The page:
Weight loss before knee surgery may not be beneficial for people with OA

Researchers from the University of Alberta have reported that losing weight before knee replacement surgery does not lead to better outcomes for patients. In a systematic review, researchers in the Faculty of Rehabilitation Medicine found that weight loss before surgery may not be beneficial for people with advanced knee osteoarthritis. Their findings, ‘A critical review of weight loss recommendations before total knee arthroplasty’, were published in Joint Bone Spine journal.

TEEN-LABS: Similar outcomes for adolescents of all ages

Researchers at Children's Hospital Colorado (Children's Colorado) have found that both younger and older adolescents have similar weight loss, resolution of high blood pressure and high cholesterol, nutritional impacts and improvement in quality of life after bariatric surgery. These results strongly indicate that, when working with adolescents with severe obesity, age alone should not dissuade providers and patients from pursuing surgery when medically indicated.

Allurion Technologies launches Virtual Care Suite digital health offering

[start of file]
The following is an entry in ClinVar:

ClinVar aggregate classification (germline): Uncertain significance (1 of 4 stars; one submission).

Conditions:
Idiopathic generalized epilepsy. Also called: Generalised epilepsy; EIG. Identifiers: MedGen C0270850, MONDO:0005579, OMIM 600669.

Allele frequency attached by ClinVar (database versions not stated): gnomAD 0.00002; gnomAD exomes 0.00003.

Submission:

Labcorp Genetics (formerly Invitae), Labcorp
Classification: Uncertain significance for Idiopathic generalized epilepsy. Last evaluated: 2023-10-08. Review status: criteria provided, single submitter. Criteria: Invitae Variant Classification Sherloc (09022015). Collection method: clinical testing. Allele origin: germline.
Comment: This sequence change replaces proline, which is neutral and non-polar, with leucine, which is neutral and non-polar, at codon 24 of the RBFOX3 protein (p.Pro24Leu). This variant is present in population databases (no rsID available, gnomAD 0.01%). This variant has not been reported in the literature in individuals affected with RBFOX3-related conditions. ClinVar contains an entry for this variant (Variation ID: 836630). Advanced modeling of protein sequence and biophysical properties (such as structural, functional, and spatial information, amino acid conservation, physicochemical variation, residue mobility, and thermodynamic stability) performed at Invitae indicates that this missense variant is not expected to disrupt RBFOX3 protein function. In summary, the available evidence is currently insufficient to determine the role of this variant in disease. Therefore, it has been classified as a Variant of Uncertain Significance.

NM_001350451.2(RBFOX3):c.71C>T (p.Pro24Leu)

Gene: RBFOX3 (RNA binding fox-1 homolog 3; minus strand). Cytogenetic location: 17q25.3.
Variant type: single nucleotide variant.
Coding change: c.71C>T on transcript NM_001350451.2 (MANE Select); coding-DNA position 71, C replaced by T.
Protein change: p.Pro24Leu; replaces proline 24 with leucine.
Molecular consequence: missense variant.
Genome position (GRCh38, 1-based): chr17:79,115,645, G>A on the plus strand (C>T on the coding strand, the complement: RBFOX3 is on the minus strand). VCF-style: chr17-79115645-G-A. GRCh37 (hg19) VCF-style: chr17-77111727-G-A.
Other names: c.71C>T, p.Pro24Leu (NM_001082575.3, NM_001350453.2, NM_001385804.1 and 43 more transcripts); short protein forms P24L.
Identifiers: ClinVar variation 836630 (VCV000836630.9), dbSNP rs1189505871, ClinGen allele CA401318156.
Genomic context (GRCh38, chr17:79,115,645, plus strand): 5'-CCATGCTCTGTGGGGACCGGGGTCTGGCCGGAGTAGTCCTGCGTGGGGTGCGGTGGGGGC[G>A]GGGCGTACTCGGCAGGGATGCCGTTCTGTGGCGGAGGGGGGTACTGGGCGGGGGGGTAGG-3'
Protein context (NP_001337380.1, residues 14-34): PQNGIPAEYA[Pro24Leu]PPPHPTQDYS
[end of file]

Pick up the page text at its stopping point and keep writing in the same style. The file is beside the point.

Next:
Allurion Technologies has launched its new digital health offering featuring the Allurion Health Tracker smartwatch, Allurion Connected Scale, Allurion mobile app, and the Allurion Clinic Dashboard, the first in a series of new provider services that make up the Allurion Virtual Care Suite (part of the Allurion Weight Loss Program).

Children of mothers with obesity may be susceptible to metabolic diseases

A Brazilian study, ‘Mice born to females with oocyte-specific deletion of mitofusin 2 have increased weight gain and impaired glucose homeostasis’, published in the journal Molecular Human Reproduction, helps understand why mothers with obesity tend to have children with a propensity to develop metabolic disease during their lifetime, as suggested by previous research.

Increase in idiopathic intracranial hypertension associated with rising obesity rates

Growing numbers of people are developing a potentially blinding type of weight-linked headache, idiopathic intracranial hypertension (IIH), that was once considered rare. In the study, IIH rates increased sixfold in Wales between 2003 and 2017 - from 12 per 100,000 people to 76 per 100,000 people. During the same 15-year span, obesity rates in Wales rose from 29% of the population to 40%.